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2 of 2 people found the following review helpful
2.0 out of 5 stars A frustratingly mediocre drama, 28 Aug. 2012
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This review is from: Nights & Weekends [DVD] [Region 1] [US Import] [NTSC] (DVD)
One of the forerunners of the 'Mumblecore' film movement, Joe Swanberg's movies are intimate, low-key and unafraid to tackle the serious issues of relationships head on - from adultery to manipulative sex, and to do so with an eye which refuses to shy away from the human body. In Swanberg's 'Alexander the Last', these matters were tackled with a warm, intimate charm, held together by Justin Rice's superb central performance. 'Nights and Weekends' has far less going for it. The film revolves around James (Joe Swanberg) and Mattie (an unsually irritating Greta Gerwig), a couple trying to make a long-distance relationship work. The film is split into two roughly even sections, the first in James' native Chicago, the second in Mattie's New York City. Whilst the film does provide a realistic depiction of a twentysomething relationship, the film is awkward in its attempts to be romantic, clunky when it tries its hand at comedy, and worst of all, the couple seem mismatched. Opposites may indeed attract, but the contrast between Swanberg's stable, loving James, and Gerwig's hyper-emotional, selfish Mattie, makes them seem rather unrealistic and wooden as a couple - something heightened by the fact that neither puts in a particularly strong performance, though Swanberg is the better of the two, here.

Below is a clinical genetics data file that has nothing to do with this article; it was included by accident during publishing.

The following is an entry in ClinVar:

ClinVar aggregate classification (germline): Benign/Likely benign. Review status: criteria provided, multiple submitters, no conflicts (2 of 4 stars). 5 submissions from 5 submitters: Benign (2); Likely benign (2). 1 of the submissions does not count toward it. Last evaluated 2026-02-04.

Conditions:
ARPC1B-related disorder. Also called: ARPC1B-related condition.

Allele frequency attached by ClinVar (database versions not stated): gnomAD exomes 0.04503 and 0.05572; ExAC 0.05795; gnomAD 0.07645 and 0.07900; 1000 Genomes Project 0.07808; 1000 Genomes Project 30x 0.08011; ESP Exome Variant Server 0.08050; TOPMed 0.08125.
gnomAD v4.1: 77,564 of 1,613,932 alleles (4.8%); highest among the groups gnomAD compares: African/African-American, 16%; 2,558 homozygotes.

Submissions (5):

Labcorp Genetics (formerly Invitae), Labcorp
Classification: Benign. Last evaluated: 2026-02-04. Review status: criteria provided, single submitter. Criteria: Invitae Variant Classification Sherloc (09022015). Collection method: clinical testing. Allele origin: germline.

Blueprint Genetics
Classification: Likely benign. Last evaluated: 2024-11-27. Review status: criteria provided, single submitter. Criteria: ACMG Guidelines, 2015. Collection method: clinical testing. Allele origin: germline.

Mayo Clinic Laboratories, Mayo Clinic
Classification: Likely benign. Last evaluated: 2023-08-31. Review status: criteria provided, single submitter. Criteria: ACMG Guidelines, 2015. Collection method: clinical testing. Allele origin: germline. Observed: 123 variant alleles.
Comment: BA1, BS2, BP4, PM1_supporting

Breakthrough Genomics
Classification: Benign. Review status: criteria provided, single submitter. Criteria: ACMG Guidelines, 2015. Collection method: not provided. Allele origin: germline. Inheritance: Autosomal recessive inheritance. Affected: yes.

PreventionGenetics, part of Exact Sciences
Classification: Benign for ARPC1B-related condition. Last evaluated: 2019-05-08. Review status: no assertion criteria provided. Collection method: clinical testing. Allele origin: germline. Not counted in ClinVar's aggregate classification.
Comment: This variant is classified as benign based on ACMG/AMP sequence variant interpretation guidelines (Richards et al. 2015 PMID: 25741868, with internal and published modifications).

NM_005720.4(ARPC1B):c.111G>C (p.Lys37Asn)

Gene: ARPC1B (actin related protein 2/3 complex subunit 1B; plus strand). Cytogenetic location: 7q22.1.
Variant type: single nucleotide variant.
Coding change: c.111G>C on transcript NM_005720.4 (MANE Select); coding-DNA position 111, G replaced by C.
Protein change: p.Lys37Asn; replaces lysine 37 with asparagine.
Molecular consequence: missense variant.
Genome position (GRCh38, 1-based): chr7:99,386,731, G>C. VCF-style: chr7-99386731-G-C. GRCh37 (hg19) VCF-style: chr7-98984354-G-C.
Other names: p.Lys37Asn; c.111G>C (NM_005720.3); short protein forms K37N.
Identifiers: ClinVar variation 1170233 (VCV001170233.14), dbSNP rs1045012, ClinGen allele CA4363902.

There are a few moments where 'Nights and Weekends' gets it right. Mattie's questioning of James' as to what story she would end up as in his life, were their relationship to fail, is a hugely poignant moment, and a reminder of how understatedly moving Swanberg's filmmaking can be, when it works. Later on in the film, Swanberg and Gerwig's script cleverly uses a photoshoot between the couple to highlight interesting ideas of artificiality and of stereotypical 'romantic' behaviour. It's frustrating to see these moments, in hindsight, because they remind the viewer how well Mumblecore cinema often delves into social and existential issues. It also ranks as the best acted scene in the film. Still, despite these few moments of quiet magic, 'Nights and Weekends' fails on the whole. Awash with needlessly dull dialogue (realism does not have to equal 'boring'!), often irrelevant nudity (though the film's final sex scene is nicely handled) and a lack of narrative vision. 'Nights and Weekends' is a film which never finds its feet, and whilst it isn't terrible, I would not recommend it to those other than ardent fans of Swanberg's work, or of Mumblecore cinema in general.
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